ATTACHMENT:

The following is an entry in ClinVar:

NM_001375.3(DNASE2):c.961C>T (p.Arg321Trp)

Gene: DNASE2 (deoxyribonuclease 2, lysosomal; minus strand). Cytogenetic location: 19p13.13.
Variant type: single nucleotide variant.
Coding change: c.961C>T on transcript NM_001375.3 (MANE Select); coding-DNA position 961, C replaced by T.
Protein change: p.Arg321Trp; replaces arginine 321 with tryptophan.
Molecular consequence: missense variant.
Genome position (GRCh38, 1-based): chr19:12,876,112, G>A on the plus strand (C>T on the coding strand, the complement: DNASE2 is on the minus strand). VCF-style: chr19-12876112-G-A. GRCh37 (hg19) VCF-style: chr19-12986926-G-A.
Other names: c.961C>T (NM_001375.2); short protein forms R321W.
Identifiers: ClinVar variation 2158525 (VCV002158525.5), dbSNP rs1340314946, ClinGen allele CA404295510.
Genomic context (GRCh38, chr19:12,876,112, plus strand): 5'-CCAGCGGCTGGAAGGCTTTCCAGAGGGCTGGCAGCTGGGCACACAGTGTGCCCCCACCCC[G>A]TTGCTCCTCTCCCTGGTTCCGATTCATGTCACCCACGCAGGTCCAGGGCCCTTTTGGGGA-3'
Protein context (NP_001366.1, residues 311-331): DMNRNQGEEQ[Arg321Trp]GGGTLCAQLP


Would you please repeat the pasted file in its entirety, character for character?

The following is an entry in ClinVar:

NM_001375.3(DNASE2):c.961C>T (p.Arg321Trp)

Gene: DNASE2 (deoxyribonuclease 2, lysosomal; minus strand). Cytogenetic location: 19p13.13.
Variant type: single nucleotide variant.
Coding change: c.961C>T on transcript NM_001375.3 (MANE Select); coding-DNA position 961, C replaced by T.
Protein change: p.Arg321Trp; replaces arginine 321 with tryptophan.
Molecular consequence: missense variant.
Genome position (GRCh38, 1-based): chr19:12,876,112, G>A on the plus strand (C>T on the coding strand, the complement: DNASE2 is on the minus strand). VCF-style: chr19-12876112-G-A. GRCh37 (hg19) VCF-style: chr19-12986926-G-A.
Other names: c.961C>T (NM_001375.2); short protein forms R321W.
Identifiers: ClinVar variation 2158525 (VCV002158525.5), dbSNP rs1340314946, ClinGen allele CA404295510.
Genomic context (GRCh38, chr19:12,876,112, plus strand): 5'-CCAGCGGCTGGAAGGCTTTCCAGAGGGCTGGCAGCTGGGCACACAGTGTGCCCCCACCCC[G>A]TTGCTCCTCTCCCTGGTTCCGATTCATGTCACCCACGCAGGTCCAGGGCCCTTTTGGGGA-3'
Protein context (NP_001366.1, residues 311-331): DMNRNQGEEQ[Arg321Trp]GGGTLCAQLP